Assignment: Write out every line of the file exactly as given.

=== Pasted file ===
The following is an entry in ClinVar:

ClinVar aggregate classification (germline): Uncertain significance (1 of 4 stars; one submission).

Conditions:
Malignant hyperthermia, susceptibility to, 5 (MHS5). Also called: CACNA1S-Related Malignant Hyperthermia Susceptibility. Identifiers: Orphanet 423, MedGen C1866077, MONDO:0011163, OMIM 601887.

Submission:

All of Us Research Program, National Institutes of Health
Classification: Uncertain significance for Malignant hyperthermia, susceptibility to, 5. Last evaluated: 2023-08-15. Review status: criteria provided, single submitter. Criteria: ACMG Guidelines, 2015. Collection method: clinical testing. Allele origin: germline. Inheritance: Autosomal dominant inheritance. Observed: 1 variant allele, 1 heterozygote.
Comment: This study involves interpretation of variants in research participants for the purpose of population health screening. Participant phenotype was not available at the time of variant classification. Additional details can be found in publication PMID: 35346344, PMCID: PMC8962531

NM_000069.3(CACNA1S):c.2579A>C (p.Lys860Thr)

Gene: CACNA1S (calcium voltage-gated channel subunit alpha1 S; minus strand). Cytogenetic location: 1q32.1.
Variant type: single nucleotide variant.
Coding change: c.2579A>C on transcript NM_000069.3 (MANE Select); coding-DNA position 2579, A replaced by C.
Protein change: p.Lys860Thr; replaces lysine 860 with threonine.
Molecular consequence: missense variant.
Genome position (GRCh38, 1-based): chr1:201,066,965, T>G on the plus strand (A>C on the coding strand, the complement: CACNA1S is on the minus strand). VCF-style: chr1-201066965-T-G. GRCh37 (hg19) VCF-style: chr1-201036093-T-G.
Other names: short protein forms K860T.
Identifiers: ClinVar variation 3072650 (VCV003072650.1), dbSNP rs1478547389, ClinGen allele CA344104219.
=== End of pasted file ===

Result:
The following is an entry in ClinVar:

ClinVar aggregate classification (germline): Uncertain significance (1 of 4 stars; one submission).

Conditions:
Malignant hyperthermia, susceptibility to, 5 (MHS5). Also called: CACNA1S-Related Malignant Hyperthermia Susceptibility. Identifiers: Orphanet 423, MedGen C1866077, MONDO:0011163, OMIM 601887.

Submission:

All of Us Research Program, National Institutes of Health
Classification: Uncertain significance for Malignant hyperthermia, susceptibility to, 5. Last evaluated: 2023-08-15. Review status: criteria provided, single submitter. Criteria: ACMG Guidelines, 2015. Collection method: clinical testing. Allele origin: germline. Inheritance: Autosomal dominant inheritance. Observed: 1 variant allele, 1 heterozygote.
Comment: This study involves interpretation of variants in research participants for the purpose of population health screening. Participant phenotype was not available at the time of variant classification. Additional details can be found in publication PMID: 35346344, PMCID: PMC8962531

NM_000069.3(CACNA1S):c.2579A>C (p.Lys860Thr)

Gene: CACNA1S (calcium voltage-gated channel subunit alpha1 S; minus strand). Cytogenetic location: 1q32.1.
Variant type: single nucleotide variant.
Coding change: c.2579A>C on transcript NM_000069.3 (MANE Select); coding-DNA position 2579, A replaced by C.
Protein change: p.Lys860Thr; replaces lysine 860 with threonine.
Molecular consequence: missense variant.
Genome position (GRCh38, 1-based): chr1:201,066,965, T>G on the plus strand (A>C on the coding strand, the complement: CACNA1S is on the minus strand). VCF-style: chr1-201066965-T-G. GRCh37 (hg19) VCF-style: chr1-201036093-T-G.
Other names: short protein forms K860T.
Identifiers: ClinVar variation 3072650 (VCV003072650.1), dbSNP rs1478547389, ClinGen allele CA344104219.